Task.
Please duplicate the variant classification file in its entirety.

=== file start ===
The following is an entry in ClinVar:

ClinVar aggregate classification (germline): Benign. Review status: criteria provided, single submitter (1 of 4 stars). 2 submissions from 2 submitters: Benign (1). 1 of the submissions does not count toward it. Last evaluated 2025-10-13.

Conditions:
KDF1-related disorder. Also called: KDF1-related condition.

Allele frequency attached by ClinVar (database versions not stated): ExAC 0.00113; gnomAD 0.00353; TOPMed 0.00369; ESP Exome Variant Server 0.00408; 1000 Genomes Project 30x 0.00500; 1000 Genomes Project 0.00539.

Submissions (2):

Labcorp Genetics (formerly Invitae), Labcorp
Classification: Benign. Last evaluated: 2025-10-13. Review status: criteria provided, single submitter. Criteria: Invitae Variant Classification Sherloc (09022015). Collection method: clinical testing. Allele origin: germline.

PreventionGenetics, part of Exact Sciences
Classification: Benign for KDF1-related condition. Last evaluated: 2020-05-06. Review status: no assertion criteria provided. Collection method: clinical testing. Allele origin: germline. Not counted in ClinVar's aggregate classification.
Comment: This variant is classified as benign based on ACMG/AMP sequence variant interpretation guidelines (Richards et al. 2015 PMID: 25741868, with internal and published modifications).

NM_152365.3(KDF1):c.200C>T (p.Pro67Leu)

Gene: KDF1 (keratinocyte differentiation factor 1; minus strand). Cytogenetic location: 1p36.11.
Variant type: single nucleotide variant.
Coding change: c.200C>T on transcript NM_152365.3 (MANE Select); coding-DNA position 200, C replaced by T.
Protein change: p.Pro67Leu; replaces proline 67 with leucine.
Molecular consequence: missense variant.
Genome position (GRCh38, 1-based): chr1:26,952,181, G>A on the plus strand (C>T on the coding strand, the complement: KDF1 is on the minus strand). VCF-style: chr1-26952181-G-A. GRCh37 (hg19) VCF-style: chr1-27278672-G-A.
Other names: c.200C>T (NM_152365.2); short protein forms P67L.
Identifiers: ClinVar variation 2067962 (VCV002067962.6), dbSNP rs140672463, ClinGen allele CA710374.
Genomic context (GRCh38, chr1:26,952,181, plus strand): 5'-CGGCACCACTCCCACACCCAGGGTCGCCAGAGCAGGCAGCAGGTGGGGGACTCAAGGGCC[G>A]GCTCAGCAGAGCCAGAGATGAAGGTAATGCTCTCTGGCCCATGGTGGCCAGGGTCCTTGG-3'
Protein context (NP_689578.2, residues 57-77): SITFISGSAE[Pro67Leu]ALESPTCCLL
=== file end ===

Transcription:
The following is an entry in ClinVar:

ClinVar aggregate classification (germline): Benign. Review status: criteria provided, single submitter (1 of 4 stars). 2 submissions from 2 submitters: Benign (1). 1 of the submissions does not count toward it. Last evaluated 2025-10-13.

Conditions:
KDF1-related disorder. Also called: KDF1-related condition.

Allele frequency attached by ClinVar (database versions not stated): ExAC 0.00113; gnomAD 0.00353; TOPMed 0.00369; ESP Exome Variant Server 0.00408; 1000 Genomes Project 30x 0.00500; 1000 Genomes Project 0.00539.

Submissions (2):

Labcorp Genetics (formerly Invitae), Labcorp
Classification: Benign. Last evaluated: 2025-10-13. Review status: criteria provided, single submitter. Criteria: Invitae Variant Classification Sherloc (09022015). Collection method: clinical testing. Allele origin: germline.

PreventionGenetics, part of Exact Sciences
Classification: Benign for KDF1-related condition. Last evaluated: 2020-05-06. Review status: no assertion criteria provided. Collection method: clinical testing. Allele origin: germline. Not counted in ClinVar's aggregate classification.
Comment: This variant is classified as benign based on ACMG/AMP sequence variant interpretation guidelines (Richards et al. 2015 PMID: 25741868, with internal and published modifications).

NM_152365.3(KDF1):c.200C>T (p.Pro67Leu)

Gene: KDF1 (keratinocyte differentiation factor 1; minus strand). Cytogenetic location: 1p36.11.
Variant type: single nucleotide variant.
Coding change: c.200C>T on transcript NM_152365.3 (MANE Select); coding-DNA position 200, C replaced by T.
Protein change: p.Pro67Leu; replaces proline 67 with leucine.
Molecular consequence: missense variant.
Genome position (GRCh38, 1-based): chr1:26,952,181, G>A on the plus strand (C>T on the coding strand, the complement: KDF1 is on the minus strand). VCF-style: chr1-26952181-G-A. GRCh37 (hg19) VCF-style: chr1-27278672-G-A.
Other names: c.200C>T (NM_152365.2); short protein forms P67L.
Identifiers: ClinVar variation 2067962 (VCV002067962.6), dbSNP rs140672463, ClinGen allele CA710374.
Genomic context (GRCh38, chr1:26,952,181, plus strand): 5'-CGGCACCACTCCCACACCCAGGGTCGCCAGAGCAGGCAGCAGGTGGGGGACTCAAGGGCC[G>A]GCTCAGCAGAGCCAGAGATGAAGGTAATGCTCTCTGGCCCATGGTGGCCAGGGTCCTTGG-3'
Protein context (NP_689578.2, residues 57-77): SITFISGSAE[Pro67Leu]ALESPTCCLL